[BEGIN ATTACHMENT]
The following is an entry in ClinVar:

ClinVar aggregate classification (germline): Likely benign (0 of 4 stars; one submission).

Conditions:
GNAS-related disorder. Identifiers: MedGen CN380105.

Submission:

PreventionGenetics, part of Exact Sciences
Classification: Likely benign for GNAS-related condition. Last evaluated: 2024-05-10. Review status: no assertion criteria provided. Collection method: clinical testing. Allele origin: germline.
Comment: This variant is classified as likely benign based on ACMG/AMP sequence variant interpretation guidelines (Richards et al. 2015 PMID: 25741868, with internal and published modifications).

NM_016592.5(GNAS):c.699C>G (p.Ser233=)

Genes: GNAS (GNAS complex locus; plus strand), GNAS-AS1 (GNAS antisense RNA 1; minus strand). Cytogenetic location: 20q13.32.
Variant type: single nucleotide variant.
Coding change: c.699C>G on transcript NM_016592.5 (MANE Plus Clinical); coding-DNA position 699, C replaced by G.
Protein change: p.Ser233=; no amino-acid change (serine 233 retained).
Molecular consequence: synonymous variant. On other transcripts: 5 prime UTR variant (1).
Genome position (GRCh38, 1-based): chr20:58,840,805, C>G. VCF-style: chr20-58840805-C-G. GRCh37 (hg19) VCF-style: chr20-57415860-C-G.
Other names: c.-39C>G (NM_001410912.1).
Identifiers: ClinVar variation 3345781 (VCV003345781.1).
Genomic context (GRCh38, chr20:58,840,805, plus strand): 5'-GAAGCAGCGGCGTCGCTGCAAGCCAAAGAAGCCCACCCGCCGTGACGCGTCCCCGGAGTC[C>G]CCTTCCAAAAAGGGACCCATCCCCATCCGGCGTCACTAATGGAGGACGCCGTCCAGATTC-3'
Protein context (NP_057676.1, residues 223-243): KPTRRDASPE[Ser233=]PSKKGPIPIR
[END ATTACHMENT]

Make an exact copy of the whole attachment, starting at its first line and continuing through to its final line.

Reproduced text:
The following is an entry in ClinVar:

ClinVar aggregate classification (germline): Likely benign (0 of 4 stars; one submission).

Conditions:
GNAS-related disorder. Identifiers: MedGen CN380105.

Submission:

PreventionGenetics, part of Exact Sciences
Classification: Likely benign for GNAS-related condition. Last evaluated: 2024-05-10. Review status: no assertion criteria provided. Collection method: clinical testing. Allele origin: germline.
Comment: This variant is classified as likely benign based on ACMG/AMP sequence variant interpretation guidelines (Richards et al. 2015 PMID: 25741868, with internal and published modifications).

NM_016592.5(GNAS):c.699C>G (p.Ser233=)

Genes: GNAS (GNAS complex locus; plus strand), GNAS-AS1 (GNAS antisense RNA 1; minus strand). Cytogenetic location: 20q13.32.
Variant type: single nucleotide variant.
Coding change: c.699C>G on transcript NM_016592.5 (MANE Plus Clinical); coding-DNA position 699, C replaced by G.
Protein change: p.Ser233=; no amino-acid change (serine 233 retained).
Molecular consequence: synonymous variant. On other transcripts: 5 prime UTR variant (1).
Genome position (GRCh38, 1-based): chr20:58,840,805, C>G. VCF-style: chr20-58840805-C-G. GRCh37 (hg19) VCF-style: chr20-57415860-C-G.
Other names: c.-39C>G (NM_001410912.1).
Identifiers: ClinVar variation 3345781 (VCV003345781.1).
Genomic context (GRCh38, chr20:58,840,805, plus strand): 5'-GAAGCAGCGGCGTCGCTGCAAGCCAAAGAAGCCCACCCGCCGTGACGCGTCCCCGGAGTC[C>G]CCTTCCAAAAAGGGACCCATCCCCATCCGGCGTCACTAATGGAGGACGCCGTCCAGATTC-3'
Protein context (NP_057676.1, residues 223-243): KPTRRDASPE[Ser233=]PSKKGPIPIR